Under the bill, New Jersey would be required to issue photo "driving privilege" cards to those residents who are unable to prove that they were in this country legally but are capable of establishing that they live in the state.
"It's about public safety," said state Sen. Joseph Vitale (D-Middlesex), a sponsor. "Some of the undocumented are driving anyway. This isn't to excuse the fact that they're undocumented. But they're on the roads. They're driving. Many uninsured."
A similar but less extensive bill was presented in the Assembly in 2006 and reintroduced in 2008, but it never progressed and never presented in the Senate.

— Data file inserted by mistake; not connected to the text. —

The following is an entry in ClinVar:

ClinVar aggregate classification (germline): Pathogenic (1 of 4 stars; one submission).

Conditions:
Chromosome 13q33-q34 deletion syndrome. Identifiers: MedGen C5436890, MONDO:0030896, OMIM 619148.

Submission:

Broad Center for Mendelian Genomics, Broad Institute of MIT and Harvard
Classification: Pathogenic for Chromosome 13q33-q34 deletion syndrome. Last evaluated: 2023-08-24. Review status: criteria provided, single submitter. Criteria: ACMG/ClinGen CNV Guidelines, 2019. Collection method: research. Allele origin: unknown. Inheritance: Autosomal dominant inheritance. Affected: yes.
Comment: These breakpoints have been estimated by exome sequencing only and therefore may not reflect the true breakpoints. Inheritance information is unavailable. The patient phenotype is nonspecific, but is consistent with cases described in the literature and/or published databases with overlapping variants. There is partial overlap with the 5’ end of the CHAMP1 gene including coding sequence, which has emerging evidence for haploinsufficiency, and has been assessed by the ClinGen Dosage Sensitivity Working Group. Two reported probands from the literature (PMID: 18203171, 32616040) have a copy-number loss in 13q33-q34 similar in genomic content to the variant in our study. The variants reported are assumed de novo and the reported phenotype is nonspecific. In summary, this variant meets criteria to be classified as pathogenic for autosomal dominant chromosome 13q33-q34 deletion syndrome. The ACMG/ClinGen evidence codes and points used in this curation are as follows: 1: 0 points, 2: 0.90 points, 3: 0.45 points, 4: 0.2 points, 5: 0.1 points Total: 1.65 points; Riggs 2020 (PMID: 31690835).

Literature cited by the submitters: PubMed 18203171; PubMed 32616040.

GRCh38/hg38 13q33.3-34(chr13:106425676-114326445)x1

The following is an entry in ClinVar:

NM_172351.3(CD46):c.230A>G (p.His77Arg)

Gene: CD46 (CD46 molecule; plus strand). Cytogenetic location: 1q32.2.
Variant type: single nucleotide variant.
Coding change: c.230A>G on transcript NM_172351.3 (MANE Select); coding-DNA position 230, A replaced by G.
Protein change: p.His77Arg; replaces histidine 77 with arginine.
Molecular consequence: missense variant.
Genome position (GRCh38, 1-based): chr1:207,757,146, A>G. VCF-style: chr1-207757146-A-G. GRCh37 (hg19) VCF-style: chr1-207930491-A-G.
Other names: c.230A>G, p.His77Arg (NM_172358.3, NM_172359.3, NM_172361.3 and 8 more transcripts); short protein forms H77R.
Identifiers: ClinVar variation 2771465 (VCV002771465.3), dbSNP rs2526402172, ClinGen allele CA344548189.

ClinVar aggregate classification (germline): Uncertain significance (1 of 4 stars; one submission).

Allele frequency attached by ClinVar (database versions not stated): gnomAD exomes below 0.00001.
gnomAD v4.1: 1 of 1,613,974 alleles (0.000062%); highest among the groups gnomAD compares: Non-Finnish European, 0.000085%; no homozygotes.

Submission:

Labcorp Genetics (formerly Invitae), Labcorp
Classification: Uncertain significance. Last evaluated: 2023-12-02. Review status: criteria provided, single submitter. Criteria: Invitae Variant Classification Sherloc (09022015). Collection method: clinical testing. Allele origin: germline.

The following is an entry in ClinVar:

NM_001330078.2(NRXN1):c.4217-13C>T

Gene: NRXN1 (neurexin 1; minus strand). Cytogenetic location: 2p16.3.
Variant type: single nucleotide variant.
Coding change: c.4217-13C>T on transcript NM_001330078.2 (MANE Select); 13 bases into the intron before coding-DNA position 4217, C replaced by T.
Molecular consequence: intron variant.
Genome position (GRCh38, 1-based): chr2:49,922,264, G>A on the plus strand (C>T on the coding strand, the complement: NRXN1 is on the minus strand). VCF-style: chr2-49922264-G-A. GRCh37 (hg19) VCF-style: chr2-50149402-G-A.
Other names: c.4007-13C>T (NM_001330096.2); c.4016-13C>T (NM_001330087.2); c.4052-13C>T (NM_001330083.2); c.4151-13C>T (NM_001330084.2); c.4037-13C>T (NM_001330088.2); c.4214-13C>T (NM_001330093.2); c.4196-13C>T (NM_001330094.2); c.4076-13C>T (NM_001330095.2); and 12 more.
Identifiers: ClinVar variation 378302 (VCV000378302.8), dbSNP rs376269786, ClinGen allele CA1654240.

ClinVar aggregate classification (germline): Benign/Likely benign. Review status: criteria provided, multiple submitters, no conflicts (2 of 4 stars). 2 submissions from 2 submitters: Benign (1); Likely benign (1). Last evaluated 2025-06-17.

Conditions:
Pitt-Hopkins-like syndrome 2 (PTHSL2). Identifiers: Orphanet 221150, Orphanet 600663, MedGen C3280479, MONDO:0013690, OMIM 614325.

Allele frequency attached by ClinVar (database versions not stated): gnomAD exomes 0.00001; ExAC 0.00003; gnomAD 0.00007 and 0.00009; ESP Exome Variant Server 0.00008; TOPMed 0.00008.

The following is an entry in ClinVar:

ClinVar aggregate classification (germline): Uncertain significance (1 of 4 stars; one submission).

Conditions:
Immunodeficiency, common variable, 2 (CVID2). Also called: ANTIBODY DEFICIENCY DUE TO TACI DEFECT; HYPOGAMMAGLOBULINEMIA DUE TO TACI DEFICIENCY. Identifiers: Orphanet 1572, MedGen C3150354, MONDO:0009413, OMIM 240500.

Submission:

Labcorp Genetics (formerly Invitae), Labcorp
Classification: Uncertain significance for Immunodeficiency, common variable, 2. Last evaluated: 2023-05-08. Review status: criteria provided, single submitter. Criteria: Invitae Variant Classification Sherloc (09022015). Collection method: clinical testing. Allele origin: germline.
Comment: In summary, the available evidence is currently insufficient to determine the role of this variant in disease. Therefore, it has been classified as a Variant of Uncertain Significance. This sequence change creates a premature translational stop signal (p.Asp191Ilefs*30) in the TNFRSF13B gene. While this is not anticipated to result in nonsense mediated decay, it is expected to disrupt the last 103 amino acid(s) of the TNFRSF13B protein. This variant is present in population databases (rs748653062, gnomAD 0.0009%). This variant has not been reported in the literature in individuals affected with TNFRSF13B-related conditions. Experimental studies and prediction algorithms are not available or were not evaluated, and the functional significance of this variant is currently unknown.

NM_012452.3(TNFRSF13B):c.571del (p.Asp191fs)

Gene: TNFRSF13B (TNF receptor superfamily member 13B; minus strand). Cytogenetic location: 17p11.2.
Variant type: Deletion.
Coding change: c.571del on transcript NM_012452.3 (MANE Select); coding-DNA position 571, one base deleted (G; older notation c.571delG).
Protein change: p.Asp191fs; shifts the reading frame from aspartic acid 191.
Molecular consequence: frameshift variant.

Presidential hopeful , Governor Chris Christie has made it certain that such a proposal would be dead on arrival: "'I'm not giving driver's licenses to people who are undocumented. That's it,' Christie said flatly, speaking on his monthly radio show on New Jersey 101.5."
Several states, such as Puerto Rico included, currently offers driver's licenses to undocumented immigrants.
Notwithstanding the problems in getting the state to issue driving privileges to its undocumented immigrants community. New Jersey is the latest major U.S. city to promote a municipal identification program that will be available to all residents, including those who may have come to the U.S. illegally.
Mayor Ras Baraka signed City Council-approved legislation that makes Newark the largest and lone city in the state to offer ID cards to all residents, regardless of their immigration status.